Another request from business owners is to register the trade marks of the business in his/her own name. This often results from a view that the trade marks are personal property rather than property of the business or for risk minimisation. The first step is to confirm that the business owner is the ‘owner’ of the trade mark, in the sense of being the ‘author’ or first user of the mark, to support filing of the application in the business owner’s name.
It is also important for the business owner to enter into an appropriate license agreement with the company to authorise/license use of the trade mark and maintain the necessary quality control. The aim of the license agreement is to protect the mark from non-use proceedings, as all use of the mark will be by the company and not the business owner. It also protects against the company (as the user of the mark) establishing separate common law rights in the trade mark which may be registrable contrary to the rights of the business owner. This scenario can be problematic if the business activities of the business owner and the company are entwined and demarcation of owner and the authorised user are blurred - the question of ownership of the trade mark can become muddy.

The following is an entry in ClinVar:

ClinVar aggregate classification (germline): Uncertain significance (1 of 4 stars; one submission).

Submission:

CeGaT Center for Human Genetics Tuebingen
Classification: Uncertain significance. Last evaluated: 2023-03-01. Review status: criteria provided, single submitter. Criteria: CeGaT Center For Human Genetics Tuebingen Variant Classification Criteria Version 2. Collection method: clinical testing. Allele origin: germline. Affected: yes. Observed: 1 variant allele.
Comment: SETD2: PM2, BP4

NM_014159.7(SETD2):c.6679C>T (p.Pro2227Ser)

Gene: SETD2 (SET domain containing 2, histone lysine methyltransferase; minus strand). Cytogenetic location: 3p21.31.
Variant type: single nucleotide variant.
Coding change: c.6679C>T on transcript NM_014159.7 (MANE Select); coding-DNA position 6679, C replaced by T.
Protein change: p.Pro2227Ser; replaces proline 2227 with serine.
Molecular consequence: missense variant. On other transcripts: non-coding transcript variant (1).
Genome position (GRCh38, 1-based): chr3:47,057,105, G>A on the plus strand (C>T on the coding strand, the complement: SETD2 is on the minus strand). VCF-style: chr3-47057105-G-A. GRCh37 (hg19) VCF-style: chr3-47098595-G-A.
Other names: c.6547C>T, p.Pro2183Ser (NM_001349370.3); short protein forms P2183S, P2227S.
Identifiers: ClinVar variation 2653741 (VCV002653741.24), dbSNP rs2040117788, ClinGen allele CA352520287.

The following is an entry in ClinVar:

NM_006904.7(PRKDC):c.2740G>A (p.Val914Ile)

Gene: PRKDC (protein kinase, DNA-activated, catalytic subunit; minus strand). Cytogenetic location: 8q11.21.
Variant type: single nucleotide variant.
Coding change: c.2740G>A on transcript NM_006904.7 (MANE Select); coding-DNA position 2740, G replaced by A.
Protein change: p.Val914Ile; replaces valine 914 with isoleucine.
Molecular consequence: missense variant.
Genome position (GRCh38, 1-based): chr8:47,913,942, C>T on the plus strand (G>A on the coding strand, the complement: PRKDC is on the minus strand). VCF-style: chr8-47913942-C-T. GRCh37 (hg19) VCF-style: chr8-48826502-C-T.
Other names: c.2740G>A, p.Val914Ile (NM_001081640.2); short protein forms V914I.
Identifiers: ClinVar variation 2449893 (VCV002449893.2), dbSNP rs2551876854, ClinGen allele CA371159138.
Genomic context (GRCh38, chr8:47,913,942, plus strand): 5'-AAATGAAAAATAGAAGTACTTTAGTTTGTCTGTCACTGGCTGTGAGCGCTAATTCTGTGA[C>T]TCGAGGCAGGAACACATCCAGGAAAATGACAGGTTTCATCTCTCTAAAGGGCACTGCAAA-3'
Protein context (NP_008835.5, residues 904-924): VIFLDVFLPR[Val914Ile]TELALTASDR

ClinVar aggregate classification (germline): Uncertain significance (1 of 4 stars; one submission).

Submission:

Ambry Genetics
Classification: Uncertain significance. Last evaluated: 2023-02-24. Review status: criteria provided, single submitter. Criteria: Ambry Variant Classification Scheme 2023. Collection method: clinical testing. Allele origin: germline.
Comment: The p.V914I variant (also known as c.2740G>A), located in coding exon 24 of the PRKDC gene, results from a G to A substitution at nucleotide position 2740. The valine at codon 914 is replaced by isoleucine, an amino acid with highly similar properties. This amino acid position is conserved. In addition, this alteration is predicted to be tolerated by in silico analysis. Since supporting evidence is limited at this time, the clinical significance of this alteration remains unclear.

IP Australia does not investigate an applicant's claim to ownership unless it obviously appears to be defective, for example if it is a business name or a trust name, in which case the examiner will call for correction. Registration of the trade mark in the name of the applicant is not prima facie proof of ownership and ownership is always open to challenge during the life of the trade mark registration.